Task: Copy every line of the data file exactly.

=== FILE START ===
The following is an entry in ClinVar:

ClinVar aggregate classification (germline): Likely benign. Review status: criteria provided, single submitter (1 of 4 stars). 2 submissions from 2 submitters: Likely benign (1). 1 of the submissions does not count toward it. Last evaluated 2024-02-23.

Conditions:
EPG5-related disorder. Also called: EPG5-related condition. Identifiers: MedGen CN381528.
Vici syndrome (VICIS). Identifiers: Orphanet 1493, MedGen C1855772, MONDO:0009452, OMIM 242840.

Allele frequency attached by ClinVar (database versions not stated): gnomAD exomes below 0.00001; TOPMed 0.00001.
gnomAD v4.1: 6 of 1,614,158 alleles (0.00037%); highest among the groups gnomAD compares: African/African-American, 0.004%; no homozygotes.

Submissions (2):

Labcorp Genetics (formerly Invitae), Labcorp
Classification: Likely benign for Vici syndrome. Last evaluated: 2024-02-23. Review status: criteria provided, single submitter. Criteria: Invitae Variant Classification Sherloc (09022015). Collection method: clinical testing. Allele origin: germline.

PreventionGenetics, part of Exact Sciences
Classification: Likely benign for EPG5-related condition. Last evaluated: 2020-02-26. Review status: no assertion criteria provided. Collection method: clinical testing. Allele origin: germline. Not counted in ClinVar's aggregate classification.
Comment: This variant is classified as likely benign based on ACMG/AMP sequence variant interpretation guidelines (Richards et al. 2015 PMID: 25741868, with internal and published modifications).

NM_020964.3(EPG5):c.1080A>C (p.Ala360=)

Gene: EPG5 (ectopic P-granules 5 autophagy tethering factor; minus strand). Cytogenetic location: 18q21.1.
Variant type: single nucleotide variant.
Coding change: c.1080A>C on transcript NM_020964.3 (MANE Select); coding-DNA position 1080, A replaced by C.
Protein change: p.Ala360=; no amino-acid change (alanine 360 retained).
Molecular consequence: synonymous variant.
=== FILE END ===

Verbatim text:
The following is an entry in ClinVar:

ClinVar aggregate classification (germline): Likely benign. Review status: criteria provided, single submitter (1 of 4 stars). 2 submissions from 2 submitters: Likely benign (1). 1 of the submissions does not count toward it. Last evaluated 2024-02-23.

Conditions:
EPG5-related disorder. Also called: EPG5-related condition. Identifiers: MedGen CN381528.
Vici syndrome (VICIS). Identifiers: Orphanet 1493, MedGen C1855772, MONDO:0009452, OMIM 242840.

Allele frequency attached by ClinVar (database versions not stated): gnomAD exomes below 0.00001; TOPMed 0.00001.
gnomAD v4.1: 6 of 1,614,158 alleles (0.00037%); highest among the groups gnomAD compares: African/African-American, 0.004%; no homozygotes.

Submissions (2):

Labcorp Genetics (formerly Invitae), Labcorp
Classification: Likely benign for Vici syndrome. Last evaluated: 2024-02-23. Review status: criteria provided, single submitter. Criteria: Invitae Variant Classification Sherloc (09022015). Collection method: clinical testing. Allele origin: germline.

PreventionGenetics, part of Exact Sciences
Classification: Likely benign for EPG5-related condition. Last evaluated: 2020-02-26. Review status: no assertion criteria provided. Collection method: clinical testing. Allele origin: germline. Not counted in ClinVar's aggregate classification.
Comment: This variant is classified as likely benign based on ACMG/AMP sequence variant interpretation guidelines (Richards et al. 2015 PMID: 25741868, with internal and published modifications).

NM_020964.3(EPG5):c.1080A>C (p.Ala360=)

Gene: EPG5 (ectopic P-granules 5 autophagy tethering factor; minus strand). Cytogenetic location: 18q21.1.
Variant type: single nucleotide variant.
Coding change: c.1080A>C on transcript NM_020964.3 (MANE Select); coding-DNA position 1080, A replaced by C.
Protein change: p.Ala360=; no amino-acid change (alanine 360 retained).
Molecular consequence: synonymous variant.